In addition to supporting these national movements, the Violence Prevention and Advocacy program at UWB held a 4-week Meet an Advocate series for students to get to know the members of the team. Tamayo shares that the idea came from their original Instagram series where they featured new survivor advocates on campus. She states, “[We thought] it would be great for the community to be able to meet them in a very low stakes setting and not in an I-am-crisis-and-I-need-to-talk-about-all-these-things way. It’s scary to go to a program or organization if you know nobody, so all of that was to really get faces to names, and that way it’s like ‘Oh, yeah! I’ve met Erika from VPA. She seems great, let me go talk with them.’ ”
Tamayo’s unique role as a Prevention Specialist involves working with the Violence Prevention & Advocacy program and the Health Educators Reaching Out (HEROs), who are UW Bothell and Cascadia College students serving as peer health educators. The HEROs conduct regular prevention programming and health promotion that addresses priority wellness topics such as sexual and relationship violence prevention, emotional wellbeing, mental health, sexual health, and more.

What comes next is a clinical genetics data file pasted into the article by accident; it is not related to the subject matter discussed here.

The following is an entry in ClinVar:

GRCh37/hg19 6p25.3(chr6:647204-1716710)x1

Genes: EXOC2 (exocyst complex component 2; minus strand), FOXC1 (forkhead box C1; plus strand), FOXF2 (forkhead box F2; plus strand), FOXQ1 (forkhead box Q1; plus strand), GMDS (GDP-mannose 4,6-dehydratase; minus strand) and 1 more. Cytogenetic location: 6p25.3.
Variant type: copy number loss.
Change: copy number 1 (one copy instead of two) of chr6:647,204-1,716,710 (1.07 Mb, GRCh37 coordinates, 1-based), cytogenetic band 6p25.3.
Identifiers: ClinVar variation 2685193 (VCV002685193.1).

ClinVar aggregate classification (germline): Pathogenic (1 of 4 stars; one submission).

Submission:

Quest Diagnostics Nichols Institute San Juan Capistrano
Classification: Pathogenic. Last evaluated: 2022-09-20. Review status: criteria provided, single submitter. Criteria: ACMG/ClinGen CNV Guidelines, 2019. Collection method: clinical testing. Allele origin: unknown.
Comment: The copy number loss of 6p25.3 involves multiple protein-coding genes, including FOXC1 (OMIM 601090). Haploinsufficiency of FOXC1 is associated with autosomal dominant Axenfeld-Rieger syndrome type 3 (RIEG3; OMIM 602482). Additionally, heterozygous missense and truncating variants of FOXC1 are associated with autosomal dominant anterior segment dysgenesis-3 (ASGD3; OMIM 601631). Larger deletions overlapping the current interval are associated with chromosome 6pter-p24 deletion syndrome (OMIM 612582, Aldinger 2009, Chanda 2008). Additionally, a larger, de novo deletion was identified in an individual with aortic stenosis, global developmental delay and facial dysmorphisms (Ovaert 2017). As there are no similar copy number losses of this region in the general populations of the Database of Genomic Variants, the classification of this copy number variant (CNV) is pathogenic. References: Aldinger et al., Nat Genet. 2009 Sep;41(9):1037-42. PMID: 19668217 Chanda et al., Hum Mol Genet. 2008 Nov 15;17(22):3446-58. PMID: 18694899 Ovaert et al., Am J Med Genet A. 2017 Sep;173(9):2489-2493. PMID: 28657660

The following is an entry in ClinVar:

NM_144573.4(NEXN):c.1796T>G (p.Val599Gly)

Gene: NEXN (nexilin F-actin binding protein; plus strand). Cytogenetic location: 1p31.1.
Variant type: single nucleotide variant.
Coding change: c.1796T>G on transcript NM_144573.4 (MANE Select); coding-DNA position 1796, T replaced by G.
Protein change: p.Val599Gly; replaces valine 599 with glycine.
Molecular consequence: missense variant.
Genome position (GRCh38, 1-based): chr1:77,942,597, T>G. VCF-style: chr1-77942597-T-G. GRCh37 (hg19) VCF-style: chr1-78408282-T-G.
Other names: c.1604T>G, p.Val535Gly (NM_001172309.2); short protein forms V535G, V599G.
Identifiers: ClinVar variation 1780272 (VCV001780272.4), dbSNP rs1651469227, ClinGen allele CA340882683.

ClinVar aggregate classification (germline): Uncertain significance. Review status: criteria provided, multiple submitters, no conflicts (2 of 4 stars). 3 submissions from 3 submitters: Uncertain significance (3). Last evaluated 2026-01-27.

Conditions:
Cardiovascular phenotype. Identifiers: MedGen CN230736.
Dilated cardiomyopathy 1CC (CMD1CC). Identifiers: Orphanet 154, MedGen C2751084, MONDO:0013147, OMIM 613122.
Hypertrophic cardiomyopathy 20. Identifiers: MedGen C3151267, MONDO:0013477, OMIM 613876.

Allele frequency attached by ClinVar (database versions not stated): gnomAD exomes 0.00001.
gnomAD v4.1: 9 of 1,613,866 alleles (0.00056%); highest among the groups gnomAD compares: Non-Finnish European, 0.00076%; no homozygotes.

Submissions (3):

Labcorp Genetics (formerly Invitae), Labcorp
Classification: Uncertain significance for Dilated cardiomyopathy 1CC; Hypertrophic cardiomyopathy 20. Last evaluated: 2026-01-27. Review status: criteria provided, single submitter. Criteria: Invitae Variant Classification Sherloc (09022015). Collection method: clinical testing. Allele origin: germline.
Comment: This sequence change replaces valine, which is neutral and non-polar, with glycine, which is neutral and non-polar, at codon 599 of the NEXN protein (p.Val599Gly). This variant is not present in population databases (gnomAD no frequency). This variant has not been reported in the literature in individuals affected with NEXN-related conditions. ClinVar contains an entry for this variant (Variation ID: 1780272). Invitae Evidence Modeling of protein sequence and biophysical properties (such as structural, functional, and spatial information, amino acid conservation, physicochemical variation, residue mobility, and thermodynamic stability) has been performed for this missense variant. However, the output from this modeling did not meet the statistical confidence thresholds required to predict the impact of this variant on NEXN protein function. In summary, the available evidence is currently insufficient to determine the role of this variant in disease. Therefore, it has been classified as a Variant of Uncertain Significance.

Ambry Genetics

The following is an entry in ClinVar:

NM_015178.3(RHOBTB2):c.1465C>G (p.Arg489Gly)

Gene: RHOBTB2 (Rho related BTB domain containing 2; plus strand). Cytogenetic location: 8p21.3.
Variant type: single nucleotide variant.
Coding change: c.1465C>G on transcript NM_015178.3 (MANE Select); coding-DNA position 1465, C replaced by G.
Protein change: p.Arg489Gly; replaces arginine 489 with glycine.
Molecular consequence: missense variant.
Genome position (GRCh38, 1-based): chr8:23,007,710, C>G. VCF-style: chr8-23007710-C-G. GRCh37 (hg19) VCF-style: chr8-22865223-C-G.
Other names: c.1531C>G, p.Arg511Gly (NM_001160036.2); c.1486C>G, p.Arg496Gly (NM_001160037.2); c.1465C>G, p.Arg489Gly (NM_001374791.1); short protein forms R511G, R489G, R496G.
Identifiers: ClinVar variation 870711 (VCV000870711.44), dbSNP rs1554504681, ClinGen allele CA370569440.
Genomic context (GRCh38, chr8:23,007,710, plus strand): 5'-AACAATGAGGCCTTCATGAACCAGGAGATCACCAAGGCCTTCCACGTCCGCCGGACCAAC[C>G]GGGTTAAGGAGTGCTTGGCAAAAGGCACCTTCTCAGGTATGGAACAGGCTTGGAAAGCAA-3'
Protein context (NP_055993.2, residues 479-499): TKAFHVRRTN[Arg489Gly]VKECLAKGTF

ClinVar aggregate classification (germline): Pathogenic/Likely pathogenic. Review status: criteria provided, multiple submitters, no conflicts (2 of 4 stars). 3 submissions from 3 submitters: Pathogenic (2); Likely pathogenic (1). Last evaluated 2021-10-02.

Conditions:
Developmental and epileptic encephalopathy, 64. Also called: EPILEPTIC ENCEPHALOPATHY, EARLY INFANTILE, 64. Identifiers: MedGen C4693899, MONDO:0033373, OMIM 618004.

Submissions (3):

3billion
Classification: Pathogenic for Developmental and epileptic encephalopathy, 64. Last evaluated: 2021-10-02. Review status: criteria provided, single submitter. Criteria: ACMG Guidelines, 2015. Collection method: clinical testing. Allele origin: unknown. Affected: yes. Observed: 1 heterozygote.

The HEROs and Tamayo have recently released a new podcast, “We Need 2 Talk” which students can tune into online at weneed2talk.buzzsprout.com or on Spotify. Tamayo shares, “I’ve been working with the HEROs on this podcast to get it off the ground. The first episode we had is about relationships in the media, so talking about the spectrum of relationships and really focusing on how that spectrum shows up in the media… And our second episode was on consent, and focusing more broadly on consent… we released that at the beginning of April to align with Sexual Assault Awareness Month.”
Tamayo shares, “We have a lot of health promotion related students in the current HERO program, but it’s open to anybody! Being a HERO provides a lot of great opportunities for general awareness and professionalism growth as they have to create programs, they have to go through what it looks like to create an event. From the marketing to planning, and the execution of it all. It’s a great learning opportunity for collaboration.”
The UWB VPA program and the HEROs look forward to many more upcoming events planned for spring quarter beyond Sexual Assault Awareness Month. They will be having workshops on healthy relationships, bystander intervention, as well as conversations about consent and consent in the media available for students throughout the month of May, with both in-person and virtual options.